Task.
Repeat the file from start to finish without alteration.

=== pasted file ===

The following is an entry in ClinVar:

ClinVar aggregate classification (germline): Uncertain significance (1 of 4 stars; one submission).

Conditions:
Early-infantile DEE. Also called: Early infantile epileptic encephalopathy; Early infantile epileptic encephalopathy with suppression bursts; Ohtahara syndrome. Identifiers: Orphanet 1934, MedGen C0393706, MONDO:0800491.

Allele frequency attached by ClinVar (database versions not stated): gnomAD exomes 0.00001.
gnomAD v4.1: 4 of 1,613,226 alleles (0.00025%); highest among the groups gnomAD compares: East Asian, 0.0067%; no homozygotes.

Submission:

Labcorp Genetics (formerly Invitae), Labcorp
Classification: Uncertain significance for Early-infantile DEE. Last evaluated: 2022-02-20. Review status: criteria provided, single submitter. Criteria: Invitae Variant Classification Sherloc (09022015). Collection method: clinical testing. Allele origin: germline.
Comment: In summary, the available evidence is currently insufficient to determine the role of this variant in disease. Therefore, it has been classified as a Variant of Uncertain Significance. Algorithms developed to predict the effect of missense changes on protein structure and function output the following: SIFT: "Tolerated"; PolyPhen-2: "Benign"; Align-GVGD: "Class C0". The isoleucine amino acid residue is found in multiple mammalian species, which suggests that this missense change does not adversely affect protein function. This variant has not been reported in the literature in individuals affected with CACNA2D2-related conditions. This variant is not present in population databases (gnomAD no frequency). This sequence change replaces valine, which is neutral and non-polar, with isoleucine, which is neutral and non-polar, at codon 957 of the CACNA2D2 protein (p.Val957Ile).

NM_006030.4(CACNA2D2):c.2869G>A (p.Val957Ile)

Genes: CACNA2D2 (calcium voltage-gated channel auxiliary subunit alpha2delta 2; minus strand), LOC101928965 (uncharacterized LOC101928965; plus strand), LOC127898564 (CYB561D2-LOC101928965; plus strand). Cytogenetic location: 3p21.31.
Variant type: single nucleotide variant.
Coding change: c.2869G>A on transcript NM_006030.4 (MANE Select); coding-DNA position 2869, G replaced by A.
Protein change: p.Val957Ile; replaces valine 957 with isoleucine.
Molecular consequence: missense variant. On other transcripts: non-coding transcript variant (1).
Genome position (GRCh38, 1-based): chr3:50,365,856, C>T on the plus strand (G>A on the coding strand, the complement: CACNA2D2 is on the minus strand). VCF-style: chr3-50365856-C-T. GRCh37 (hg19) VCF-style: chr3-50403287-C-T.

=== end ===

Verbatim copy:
The following is an entry in ClinVar:

ClinVar aggregate classification (germline): Uncertain significance (1 of 4 stars; one submission).

Conditions:
Early-infantile DEE. Also called: Early infantile epileptic encephalopathy; Early infantile epileptic encephalopathy with suppression bursts; Ohtahara syndrome. Identifiers: Orphanet 1934, MedGen C0393706, MONDO:0800491.

Allele frequency attached by ClinVar (database versions not stated): gnomAD exomes 0.00001.
gnomAD v4.1: 4 of 1,613,226 alleles (0.00025%); highest among the groups gnomAD compares: East Asian, 0.0067%; no homozygotes.

Submission:

Labcorp Genetics (formerly Invitae), Labcorp
Classification: Uncertain significance for Early-infantile DEE. Last evaluated: 2022-02-20. Review status: criteria provided, single submitter. Criteria: Invitae Variant Classification Sherloc (09022015). Collection method: clinical testing. Allele origin: germline.
Comment: In summary, the available evidence is currently insufficient to determine the role of this variant in disease. Therefore, it has been classified as a Variant of Uncertain Significance. Algorithms developed to predict the effect of missense changes on protein structure and function output the following: SIFT: "Tolerated"; PolyPhen-2: "Benign"; Align-GVGD: "Class C0". The isoleucine amino acid residue is found in multiple mammalian species, which suggests that this missense change does not adversely affect protein function. This variant has not been reported in the literature in individuals affected with CACNA2D2-related conditions. This variant is not present in population databases (gnomAD no frequency). This sequence change replaces valine, which is neutral and non-polar, with isoleucine, which is neutral and non-polar, at codon 957 of the CACNA2D2 protein (p.Val957Ile).

NM_006030.4(CACNA2D2):c.2869G>A (p.Val957Ile)

Genes: CACNA2D2 (calcium voltage-gated channel auxiliary subunit alpha2delta 2; minus strand), LOC101928965 (uncharacterized LOC101928965; plus strand), LOC127898564 (CYB561D2-LOC101928965; plus strand). Cytogenetic location: 3p21.31.
Variant type: single nucleotide variant.
Coding change: c.2869G>A on transcript NM_006030.4 (MANE Select); coding-DNA position 2869, G replaced by A.
Protein change: p.Val957Ile; replaces valine 957 with isoleucine.
Molecular consequence: missense variant. On other transcripts: non-coding transcript variant (1).
Genome position (GRCh38, 1-based): chr3:50,365,856, C>T on the plus strand (G>A on the coding strand, the complement: CACNA2D2 is on the minus strand). VCF-style: chr3-50365856-C-T. GRCh37 (hg19) VCF-style: chr3-50403287-C-T.